Wedged between a doctor's office and a Chinese restaurant in Seattle's International District, the Luck Ngi Musical Club has claimed a place in the Chinese community here for almost 65 years. It has provided a cultural haven for longtime residents and new immigrants to socialize and to perform scenes from the Cantonese operas with which they grew up.
"I fell in love with Chinese opera because the costumes were so pretty and all the girls always looked so graceful," says Anna Paquette, who has been coming to the Luck Ngi for almost 10 years. "There was a time when I finished elementary school that I wanted to be trained to do Chinese opera, but my parents would not allow me. They said that I needed to go to school and find a good job."
Ms. Paquette, who spent years studying and working in Minnesota and North Dakota - where Chinese cultural events can sometimes be hard to find - has been making up for lost time since returning to Seattle. On Friday and Saturday nights, she can step onto Luck Ngi's small platform stage and sing excerpts from operas with names like "The Emperor's Daughter" and "Reunion in the Moon Palace."
Works like these have become staples of Cantonese opera, which for centuries has attracted audiences in southern China with its high-pitched voices, clanging percussion, passionate story lines, and performances that can last for days. While the formal Beijing opera was often performed at the emperor's palace, its Cantonese cousin played to common audiences.
"They put a stage out in a rice field, or they built a bamboo theater high up outside of a temple. That's where I went to see my opera," recalls Henry Louie, who helped found the Luck Ngi club in 1938. Mr. Louie serves as the club patriarch and also provides musical accompaniment on the erhu, the Chinese two-string guitar.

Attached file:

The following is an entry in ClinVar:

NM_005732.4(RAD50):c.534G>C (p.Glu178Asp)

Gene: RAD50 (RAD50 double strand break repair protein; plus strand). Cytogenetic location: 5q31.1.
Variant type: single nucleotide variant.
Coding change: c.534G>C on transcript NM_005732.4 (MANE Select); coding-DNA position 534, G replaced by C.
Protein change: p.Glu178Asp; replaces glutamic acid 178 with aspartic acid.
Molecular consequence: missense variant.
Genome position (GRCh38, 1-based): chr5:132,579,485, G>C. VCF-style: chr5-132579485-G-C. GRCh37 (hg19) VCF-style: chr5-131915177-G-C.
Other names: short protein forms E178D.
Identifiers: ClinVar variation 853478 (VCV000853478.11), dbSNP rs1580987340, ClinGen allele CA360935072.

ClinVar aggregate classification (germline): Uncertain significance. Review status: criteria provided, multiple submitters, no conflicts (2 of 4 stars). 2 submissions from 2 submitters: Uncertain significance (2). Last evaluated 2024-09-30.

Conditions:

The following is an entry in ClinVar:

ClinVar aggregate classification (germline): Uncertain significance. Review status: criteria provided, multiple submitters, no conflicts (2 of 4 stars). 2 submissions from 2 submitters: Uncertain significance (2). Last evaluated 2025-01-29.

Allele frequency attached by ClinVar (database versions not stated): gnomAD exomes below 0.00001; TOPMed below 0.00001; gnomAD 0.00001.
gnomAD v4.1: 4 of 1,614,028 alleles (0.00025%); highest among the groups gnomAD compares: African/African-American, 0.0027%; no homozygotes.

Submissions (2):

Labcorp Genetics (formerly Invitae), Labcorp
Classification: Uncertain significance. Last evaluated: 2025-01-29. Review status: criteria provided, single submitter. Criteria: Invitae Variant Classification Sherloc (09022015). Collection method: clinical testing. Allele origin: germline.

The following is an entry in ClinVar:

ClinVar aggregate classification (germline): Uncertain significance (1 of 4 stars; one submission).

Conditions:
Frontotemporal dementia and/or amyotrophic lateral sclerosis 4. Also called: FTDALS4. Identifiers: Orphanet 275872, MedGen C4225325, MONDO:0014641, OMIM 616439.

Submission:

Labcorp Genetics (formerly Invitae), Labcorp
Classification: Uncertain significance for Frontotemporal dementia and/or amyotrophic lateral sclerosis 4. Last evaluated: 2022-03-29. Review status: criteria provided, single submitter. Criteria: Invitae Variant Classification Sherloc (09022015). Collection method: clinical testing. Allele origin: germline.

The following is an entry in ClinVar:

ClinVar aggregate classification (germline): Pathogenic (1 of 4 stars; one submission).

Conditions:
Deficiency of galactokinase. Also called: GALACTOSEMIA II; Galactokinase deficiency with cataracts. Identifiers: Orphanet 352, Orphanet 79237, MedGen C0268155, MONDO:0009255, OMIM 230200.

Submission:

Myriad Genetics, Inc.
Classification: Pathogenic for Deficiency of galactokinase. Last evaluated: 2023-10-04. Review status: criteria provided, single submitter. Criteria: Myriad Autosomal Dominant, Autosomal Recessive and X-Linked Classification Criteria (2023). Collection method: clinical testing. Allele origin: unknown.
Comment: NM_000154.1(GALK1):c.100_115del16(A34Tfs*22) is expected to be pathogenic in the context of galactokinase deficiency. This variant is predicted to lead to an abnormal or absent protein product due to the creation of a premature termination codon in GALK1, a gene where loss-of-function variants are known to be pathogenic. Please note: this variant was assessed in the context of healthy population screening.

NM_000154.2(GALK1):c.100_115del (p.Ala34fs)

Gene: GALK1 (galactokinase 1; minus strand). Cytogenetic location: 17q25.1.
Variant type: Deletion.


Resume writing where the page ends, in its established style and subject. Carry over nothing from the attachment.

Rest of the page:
Professional Cantonese opera is still alive and well in Hong Kong. On this side of the Pacific, the mostly amateur music clubs in New York, San Francisco, Seattle, and Vancouver also have carried on the tradition, but their membership is dwindling, because enough young people aren't stepping forward to continue the tradition.
The Luck Ngi club may seem a world apart from those outdoor extravaganzas on bamboo stages. Some audience members play mah-jongg or read the latest newspapers from Hong Kong. But most people turn their attention to the far end of the room, with its bright red backdrop laced with silver dragons, alongside a Chinese altar and the incense and fresh oranges that Louie has placed there. The music starts at 9 p.m.
Tonight, Louie joins five other musicians playing traditional Chinese instruments and one saxophone. These weekend soirées are usually "open mike" nights. Although the Luck Ngi includes a few opera professionals who immigrated from China, the 70 members are mostly amateurs who work as nurses, cashiers, and auto mechanics the rest of the week.
Singers rummage the club's file cabinets for old musical scores or pass around new photocopies they have made themselves. Then they reenact scenes - usually duets - from a repertoire of about 50 popular operas. The themes range from courtly love to family tragedies.
"This one is about a guy who marries a girl and finds out after three days that her father killed his father," says Paquette before she heads to the stage to sing the role of the injured husband. "He went home and didn't know what to say to the wife. And the wife keeps questioning him - 'Why are you so different?' So he finally tells the wife, 'Your father killed my father. You are my enemy, and I cannot stay here.' "
Once a year, club members perform publicly, and the walls are covered with pictures showing them in vivid pink and blue costumes. Their sleeves are wide and droopy, the better to gesture with. And the makeup around their eyes is thick, letting them add drama to every glance.
Lily Chen, whose father was a professional opera musician in China, came to Seattle from Guangzhou three years ago.
"Because I was new here, I didn't know anyone," she says in Chinese. "But one day when I was working in the supermarket, I saw that this group was having a performance in the mall. And I joined. Because this group is together and happy, it reminds me of home."
While new members like Ms. Chen are contributing their more advanced training to the music, the overall membership of the Luck Ngi club is aging. The club's youngest performer, 20-something Martin Lau, explains why. "To [older generations], Cantonese opera is our version of a movie," Mr. Lau says. But for young people, the "folk art" isn't exactly "the hip thing to do."
Louie acknowledges that younger members of Seattle's Chinese community will need to play a curatorial role if Cantonese opera is to survive here. Meanwhile,"I'm happy to have all the newcomers," he says. "They bring new songs and new music. And I'm hoping that the newer and younger members will carry on and keep this club going ... for a long time."